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Making a Nation-State

by Dominic Green

Israel: A Concise History of a Nation Reborn, by Daniel Gordis (Ecco, 560 pp., $29.99)

The Jews are like other people, only more so; Israel is like no other nation-state. This is the success of Zionism, and its failure. Zionism was meant to raise the Jewish people from exceptional degradation to ordinary dignity. Yet Israel is anything but ordinary.

The retreat of the European empires after 1945 led to the creation of more than a hundred new states. Only Israel has assimilated so many immigrants and fought so many wars while sustaining a liberal democracy, a free press, and an independent judiciary. Only Israel has completed the transition from an economy of raw materials — oranges and avocados — to the economy of digital knowledge. Israel now has more companies on the NASDAQ than all of Europe combined. Its GDP per capita is, with the exception of such oil oligarchies as Qatar, the highest of any postcolonial state — ahead of Japan and Italy.

Still, there is no pleasing some people. Only Israel attracts so much cold malice and mad propaganda. This year, an Israeli-German team discovered the process by which melanoma cells metastasize from the skin to the vital organs. Meanwhile, academic associations across the West vote to boycott Israeli researchers. As Daniel Gordis admits in this Concise History, Israel is less likely to be praised as the “start-up nation” than condemned as a “pariah state.”

The inquisition is likely to intensify in 2017, a year of anniversaries and unfinished business. It will mark 50 years since the Six-Day War of June 1967, from which Israel emerged in control of the entire territory of the Palestine Mandate; 70 years since the U.N. voted, in 1947, to partition the Mandate into two states, one with a Jewish and the other with an Arab majority; 100 years since the Balfour Declaration of 1917, in which the British government endorsed the establishment of a “national home” for the Jews in their historic homeland; and 120 years since Theodor Herzl, elated by the First Zionist Conference of 1897, wrote in his diary, “At Basle, I founded the Jewish state.”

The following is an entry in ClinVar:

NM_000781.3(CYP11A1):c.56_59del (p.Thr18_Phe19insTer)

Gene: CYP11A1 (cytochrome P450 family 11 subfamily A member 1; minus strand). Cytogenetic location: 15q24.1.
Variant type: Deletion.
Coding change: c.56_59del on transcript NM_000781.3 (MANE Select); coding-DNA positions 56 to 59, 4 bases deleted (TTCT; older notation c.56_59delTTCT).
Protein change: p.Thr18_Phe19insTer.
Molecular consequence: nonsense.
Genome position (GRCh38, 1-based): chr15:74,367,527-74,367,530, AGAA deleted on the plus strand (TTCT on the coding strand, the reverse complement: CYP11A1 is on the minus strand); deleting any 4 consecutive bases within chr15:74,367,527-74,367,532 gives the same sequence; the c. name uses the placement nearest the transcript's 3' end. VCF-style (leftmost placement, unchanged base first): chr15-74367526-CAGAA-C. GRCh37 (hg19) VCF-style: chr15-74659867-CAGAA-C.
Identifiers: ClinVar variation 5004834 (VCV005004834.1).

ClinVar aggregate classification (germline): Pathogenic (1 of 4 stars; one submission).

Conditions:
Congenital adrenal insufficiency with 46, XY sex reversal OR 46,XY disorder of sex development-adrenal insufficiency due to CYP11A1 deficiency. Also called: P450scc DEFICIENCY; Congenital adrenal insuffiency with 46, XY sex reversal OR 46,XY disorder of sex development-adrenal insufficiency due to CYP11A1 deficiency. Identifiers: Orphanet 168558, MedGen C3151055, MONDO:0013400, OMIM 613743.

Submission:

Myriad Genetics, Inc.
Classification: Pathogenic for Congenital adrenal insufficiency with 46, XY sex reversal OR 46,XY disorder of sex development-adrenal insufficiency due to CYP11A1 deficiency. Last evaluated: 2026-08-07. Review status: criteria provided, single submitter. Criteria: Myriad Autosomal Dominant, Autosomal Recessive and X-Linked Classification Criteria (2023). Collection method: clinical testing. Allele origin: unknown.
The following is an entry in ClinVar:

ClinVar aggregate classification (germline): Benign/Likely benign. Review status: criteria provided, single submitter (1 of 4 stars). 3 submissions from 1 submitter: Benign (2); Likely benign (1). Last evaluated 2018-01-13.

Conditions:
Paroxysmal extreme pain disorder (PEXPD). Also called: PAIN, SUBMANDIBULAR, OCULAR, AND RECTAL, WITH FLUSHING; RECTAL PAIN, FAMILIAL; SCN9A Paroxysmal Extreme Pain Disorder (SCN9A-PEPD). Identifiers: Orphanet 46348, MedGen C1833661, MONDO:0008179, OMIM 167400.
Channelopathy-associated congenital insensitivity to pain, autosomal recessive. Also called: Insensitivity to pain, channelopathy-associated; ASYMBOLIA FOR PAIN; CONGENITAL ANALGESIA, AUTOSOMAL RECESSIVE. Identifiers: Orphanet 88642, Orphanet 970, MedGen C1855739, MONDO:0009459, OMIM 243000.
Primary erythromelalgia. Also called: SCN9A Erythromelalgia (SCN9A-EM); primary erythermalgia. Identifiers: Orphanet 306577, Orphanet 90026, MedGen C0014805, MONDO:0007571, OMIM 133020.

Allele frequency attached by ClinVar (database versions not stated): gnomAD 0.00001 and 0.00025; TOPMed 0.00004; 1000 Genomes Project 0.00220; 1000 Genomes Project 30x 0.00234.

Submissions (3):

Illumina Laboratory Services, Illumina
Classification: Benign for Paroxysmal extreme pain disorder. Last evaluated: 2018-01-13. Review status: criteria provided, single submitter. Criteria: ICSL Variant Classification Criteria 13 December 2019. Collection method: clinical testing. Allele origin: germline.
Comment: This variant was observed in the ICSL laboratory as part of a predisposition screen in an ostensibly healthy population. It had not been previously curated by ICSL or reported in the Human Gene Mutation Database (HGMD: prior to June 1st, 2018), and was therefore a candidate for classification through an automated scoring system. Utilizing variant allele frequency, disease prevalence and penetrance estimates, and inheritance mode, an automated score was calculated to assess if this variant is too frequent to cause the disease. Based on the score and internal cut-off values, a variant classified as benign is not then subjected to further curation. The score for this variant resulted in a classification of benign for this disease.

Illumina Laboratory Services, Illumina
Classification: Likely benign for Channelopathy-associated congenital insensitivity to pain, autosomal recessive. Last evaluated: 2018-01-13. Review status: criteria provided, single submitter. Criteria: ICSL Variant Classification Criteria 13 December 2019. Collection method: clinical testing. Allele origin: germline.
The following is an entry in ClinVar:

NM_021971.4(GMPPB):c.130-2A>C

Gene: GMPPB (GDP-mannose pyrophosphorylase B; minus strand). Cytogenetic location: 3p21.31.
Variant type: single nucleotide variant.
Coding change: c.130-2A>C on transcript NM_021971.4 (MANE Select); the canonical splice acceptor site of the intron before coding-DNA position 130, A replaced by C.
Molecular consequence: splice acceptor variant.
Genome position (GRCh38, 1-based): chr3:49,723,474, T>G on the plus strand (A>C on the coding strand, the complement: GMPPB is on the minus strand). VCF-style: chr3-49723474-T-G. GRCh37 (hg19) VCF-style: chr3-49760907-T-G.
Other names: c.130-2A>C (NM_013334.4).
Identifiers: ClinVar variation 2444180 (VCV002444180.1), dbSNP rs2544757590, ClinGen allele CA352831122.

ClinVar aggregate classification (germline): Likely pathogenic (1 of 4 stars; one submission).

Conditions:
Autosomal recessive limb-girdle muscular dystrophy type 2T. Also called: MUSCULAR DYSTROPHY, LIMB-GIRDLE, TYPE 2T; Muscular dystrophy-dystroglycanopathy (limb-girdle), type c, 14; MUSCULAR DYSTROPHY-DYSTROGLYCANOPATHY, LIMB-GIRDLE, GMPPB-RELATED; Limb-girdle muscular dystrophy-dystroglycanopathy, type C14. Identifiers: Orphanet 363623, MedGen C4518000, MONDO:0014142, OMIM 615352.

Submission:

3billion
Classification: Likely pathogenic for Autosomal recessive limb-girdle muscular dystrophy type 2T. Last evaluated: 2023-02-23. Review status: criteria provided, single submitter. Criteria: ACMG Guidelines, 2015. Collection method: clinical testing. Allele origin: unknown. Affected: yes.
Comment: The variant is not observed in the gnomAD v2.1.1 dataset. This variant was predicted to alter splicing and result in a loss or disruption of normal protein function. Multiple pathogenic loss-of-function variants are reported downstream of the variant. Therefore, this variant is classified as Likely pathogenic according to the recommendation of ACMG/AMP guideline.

There have been several excellent one-volume histories of Israel, notably by Howard Sachar (1976), the late Martin Gilbert (1998), and Anita Shapira (2012). All are heavy on detail, and heavy in the hand. The student and the non-specialist are barraged with names and dates and caught in a minefield of acronymous parties and acrimonious negotiations. There has been too much history in too small a space, and too short a time.

Daniel Gordis’s Israel is as clear and thorough as a concise guide for the perplexed can be. Rather than cataloguing what happened, Gordis seeks to tell the story of why it happened. The wars, the Palestinians, and the diplomatic maneuvers are all here, but they are not the focus of the narrative. Gordis is more interested in domestic dynamics than in  foreign diplomacy, and more concerned with how people thought than with how they fought. His narrative pursues “the idea of a Jewish state — where that notion originated, how it was preserved, and how the dream was transformed into reality.” This approach has the virtues of exposing Israel’s shifting relationship to Judaism and of explaining its relationship to the paradoxes of Jewish history.

Israel, Gordis writes, perplexes because it is “a deeply traditional society in some ways, and hypermodern in others.” This doubleness was, as the rabbis say, “present at Sinai” — at the founding scene in the hotel ballroom at Basel. Herzl sought to channel the reservoir of a religious faith that he no longer possessed into a liberal nationalism for the modern age. The revived Jewish state should be Austria-Hungary by the sea, the Trieste of the Levant. German would be the language of the Jews. There would be “genuine Viennese cafés,” “German theater, international theater, opera, musical comedy, circus, café-concert,” and a cavalry composed of Hungarian Jewish hussars with cream-and-yellow uniforms. The vision of Jewish revival had come to Herzl while he was watching Wagner’s Tannhaüser. Herzl saw Judaism and its “historic God” in Wagnerian terms, as a “mighty legend” that could rouse a people to rebel against history.

Yet the foot soldiers of Herzl’s vision were not as liberal as their would-be commander. Nor were the intended conscripts, the Jewish masses of Eastern Europe, as secular. And while Herzl, a journalist, sought to create facts on paper by securing the support of the imperial powers, groups of Jewish socialists from Eastern Europe were already creating facts on the ground. The Lovers of Zion had founded their first agricultural settlement, Rishon LeZion (First in Zion), in 1882. The revival of Hebrew began in 1890, with the establishment of the Hebrew Language Committee under Eliezer Ben-Yehuda.